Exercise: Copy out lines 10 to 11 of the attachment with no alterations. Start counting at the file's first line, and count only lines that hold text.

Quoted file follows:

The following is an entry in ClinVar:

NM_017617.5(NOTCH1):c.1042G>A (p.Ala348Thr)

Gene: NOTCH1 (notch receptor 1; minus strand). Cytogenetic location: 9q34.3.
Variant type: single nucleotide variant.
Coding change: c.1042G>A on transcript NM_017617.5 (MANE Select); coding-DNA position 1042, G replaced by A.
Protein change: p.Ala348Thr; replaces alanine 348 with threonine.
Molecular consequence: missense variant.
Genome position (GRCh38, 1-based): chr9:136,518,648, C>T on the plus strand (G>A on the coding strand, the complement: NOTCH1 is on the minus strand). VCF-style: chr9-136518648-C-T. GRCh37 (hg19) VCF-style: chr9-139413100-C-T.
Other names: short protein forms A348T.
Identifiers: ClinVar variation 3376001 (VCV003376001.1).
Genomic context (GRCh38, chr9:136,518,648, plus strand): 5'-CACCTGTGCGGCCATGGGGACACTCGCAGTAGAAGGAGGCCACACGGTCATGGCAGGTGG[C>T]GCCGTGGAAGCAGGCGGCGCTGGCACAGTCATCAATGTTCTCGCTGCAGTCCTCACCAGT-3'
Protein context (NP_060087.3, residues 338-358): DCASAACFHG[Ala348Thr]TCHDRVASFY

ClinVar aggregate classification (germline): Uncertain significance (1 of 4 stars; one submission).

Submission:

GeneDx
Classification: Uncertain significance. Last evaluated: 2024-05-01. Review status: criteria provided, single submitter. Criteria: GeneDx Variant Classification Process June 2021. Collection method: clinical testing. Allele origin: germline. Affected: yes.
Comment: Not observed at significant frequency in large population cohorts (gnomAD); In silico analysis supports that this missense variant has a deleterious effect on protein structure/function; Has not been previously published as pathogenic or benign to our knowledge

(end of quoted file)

Identifiers: ClinVar variation 3376001 (VCV003376001.1).
Genomic context (GRCh38, chr9:136,518,648, plus strand): 5'-CACCTGTGCGGCCATGGGGACACTCGCAGTAGAAGGAGGCCACACGGTCATGGCAGGTGG[C>T]GCCGTGGAAGCAGGCGGCGCTGGCACAGTCATCAATGTTCTCGCTGCAGTCCTCACCAGT-3'